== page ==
One woman and three men star this week

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Djaïli Amadou Amal won the Goncourt des Lycéens for her book Les Impatientes

Out of the four novels selected in the finals of the Goncourt Prize (the equivalent of the Booker Prize in France), only one appealed to me and the good surprise was that “Les Impatientes” was quite short, 240 pages, and completely mind grabbing. Now 45, the author,  Djaïli Amadou Amal is a Peule from North Cameroon, the French speaking part of the country. An avid reader and a good high school student, she was married off at 17 to a much older politician and has since become a noted writer. After winning the Orange Prize for Africa the book has recently been published in France by Emmanuelle Collas. It is the riveting account by three women of their forced marriages, their lives in a harem like situation, where they fight for the husband’s attention and their psychological survival. Her heroin Ramla is more literate than her rivals and ultimately flees for her freedom. The details of each life are beautifully analyzed with an African voice by a very smart woman who fights for all her fellow forced brides. The book will be translated in English next year. 

Gautier Capuçon in the documentary, “A summer in France” directed by Dominique Filhol

Gautier Capuçon is the most popular cellist in France and his omnipresence on the social medias irritates many people. But I happened to see, late one evening on television, a documentary which he shot last summer between July 7 and August 4. Because all his concerts had been cancelled he took the opportunity to travel around France in a van with his wife and two young daughters and gave twenty one free concerts in small towns and in Nice. It is a delight to watch how he dialogues with the students of the Mirecourt school for instruments, and eventually plays their freshly varnished cellos. How he plays for the cows in a field and they seem interested, how he rehearses for the chef of a bistrot in Villefranche de Rouergue because at the time of the concert he will be busy cooking, how he ends the series at Mont Saint Michel playing for nurses and doctors. Bringing music to everyone in small villages was his aim and he succeeded for our greatest pleasure thanks to director Dominique Filhol who created a little treasure of a film “A summer in France”.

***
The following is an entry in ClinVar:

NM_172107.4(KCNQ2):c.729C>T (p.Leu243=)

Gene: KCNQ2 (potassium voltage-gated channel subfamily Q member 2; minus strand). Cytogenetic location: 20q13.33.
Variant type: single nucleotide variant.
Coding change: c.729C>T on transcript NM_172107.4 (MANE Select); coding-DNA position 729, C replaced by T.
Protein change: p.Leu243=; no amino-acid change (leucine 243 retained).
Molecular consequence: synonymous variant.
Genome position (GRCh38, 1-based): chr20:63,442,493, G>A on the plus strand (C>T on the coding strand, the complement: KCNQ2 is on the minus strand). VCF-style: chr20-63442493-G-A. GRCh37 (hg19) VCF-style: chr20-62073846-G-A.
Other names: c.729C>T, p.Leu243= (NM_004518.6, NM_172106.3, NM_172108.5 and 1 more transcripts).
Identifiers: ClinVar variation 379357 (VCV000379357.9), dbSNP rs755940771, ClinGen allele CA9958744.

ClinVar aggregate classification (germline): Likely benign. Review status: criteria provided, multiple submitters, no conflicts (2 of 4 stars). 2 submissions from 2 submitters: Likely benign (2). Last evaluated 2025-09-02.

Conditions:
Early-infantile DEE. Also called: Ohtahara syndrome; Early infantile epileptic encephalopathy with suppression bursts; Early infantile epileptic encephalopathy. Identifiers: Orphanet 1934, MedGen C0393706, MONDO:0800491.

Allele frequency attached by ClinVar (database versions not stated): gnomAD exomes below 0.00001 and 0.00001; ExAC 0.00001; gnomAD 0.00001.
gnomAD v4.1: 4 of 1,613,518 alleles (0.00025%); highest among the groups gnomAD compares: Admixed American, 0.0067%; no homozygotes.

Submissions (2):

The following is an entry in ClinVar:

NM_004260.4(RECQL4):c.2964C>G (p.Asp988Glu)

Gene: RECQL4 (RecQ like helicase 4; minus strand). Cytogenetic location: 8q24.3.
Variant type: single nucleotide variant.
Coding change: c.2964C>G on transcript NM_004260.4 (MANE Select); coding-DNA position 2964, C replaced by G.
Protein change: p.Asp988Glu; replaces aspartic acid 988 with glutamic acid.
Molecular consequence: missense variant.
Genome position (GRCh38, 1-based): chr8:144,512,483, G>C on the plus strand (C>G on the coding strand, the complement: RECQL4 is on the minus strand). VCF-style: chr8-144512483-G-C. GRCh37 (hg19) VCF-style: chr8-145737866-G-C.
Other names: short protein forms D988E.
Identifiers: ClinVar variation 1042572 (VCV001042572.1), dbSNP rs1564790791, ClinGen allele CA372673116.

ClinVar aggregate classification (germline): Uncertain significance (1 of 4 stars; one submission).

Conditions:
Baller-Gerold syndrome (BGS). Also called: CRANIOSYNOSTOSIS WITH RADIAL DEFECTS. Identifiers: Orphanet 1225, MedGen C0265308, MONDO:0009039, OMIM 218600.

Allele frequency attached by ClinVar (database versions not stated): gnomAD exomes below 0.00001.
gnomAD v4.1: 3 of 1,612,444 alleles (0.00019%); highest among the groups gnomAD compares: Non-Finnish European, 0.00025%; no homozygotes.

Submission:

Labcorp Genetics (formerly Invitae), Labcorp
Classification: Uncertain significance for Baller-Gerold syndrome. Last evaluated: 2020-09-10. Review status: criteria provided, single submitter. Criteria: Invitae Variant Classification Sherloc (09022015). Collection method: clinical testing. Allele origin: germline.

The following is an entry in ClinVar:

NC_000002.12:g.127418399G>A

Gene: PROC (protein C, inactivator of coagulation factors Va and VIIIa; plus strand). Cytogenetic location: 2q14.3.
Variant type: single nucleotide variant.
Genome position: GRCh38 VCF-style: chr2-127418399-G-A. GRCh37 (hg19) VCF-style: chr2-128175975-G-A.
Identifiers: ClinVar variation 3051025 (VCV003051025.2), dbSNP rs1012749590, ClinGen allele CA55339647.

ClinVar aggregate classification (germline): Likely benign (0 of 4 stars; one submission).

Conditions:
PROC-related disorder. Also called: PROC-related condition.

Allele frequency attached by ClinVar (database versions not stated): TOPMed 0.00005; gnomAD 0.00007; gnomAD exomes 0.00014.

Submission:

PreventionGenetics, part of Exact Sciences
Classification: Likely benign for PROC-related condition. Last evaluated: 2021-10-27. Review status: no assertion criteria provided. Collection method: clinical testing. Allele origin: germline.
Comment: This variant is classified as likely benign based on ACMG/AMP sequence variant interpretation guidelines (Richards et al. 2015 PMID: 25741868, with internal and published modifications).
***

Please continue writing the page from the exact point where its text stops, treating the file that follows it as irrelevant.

A young student, Louise, in Mirecourt shows Gautier Capuçon how a cello is made nowadays

Another major star this week is Pascal Grizot, the golfer who brought the Ryder Cup to France two years ago at Golf National. He has just been elected President of FFG, the French Golf Federation, where director Christophe Muniesa has worked with him on this major achievement. In his acceptance speech, he emphasized the will to make golf as appealing as football to French kids and a determination to develop environmental measures for all golf courses. You can listen to his speech here.

Pascal Grizot is the new president of FFG, the French Golf Federation

This excellent player who is a member of the Royal and Ancient, in Saint Andrews and Winged Foot in America, plays at Morfontaine. The day he was elected, a French pro Antoine Rozner, won the Dubaï Open. Let’s dream that French golf is going through a real revolution…

Roger Cohen has landed in Paris

In the meantime Parisians rejoice over the nomination of Roger Cohen, 65, as New York Times bureau chief. Brought up in England and often posted in Paris, this well loved editorialist who speaks fluent French, is now going to have to report on the difficult terrorist and social situations in France and on the (hopefully bright) future Biden-Macron relationship. A new era is starting between our two countries with the departure of Donald Trump. All these good news should keep us going through Xmas as lockdown is sadly not really loosening…

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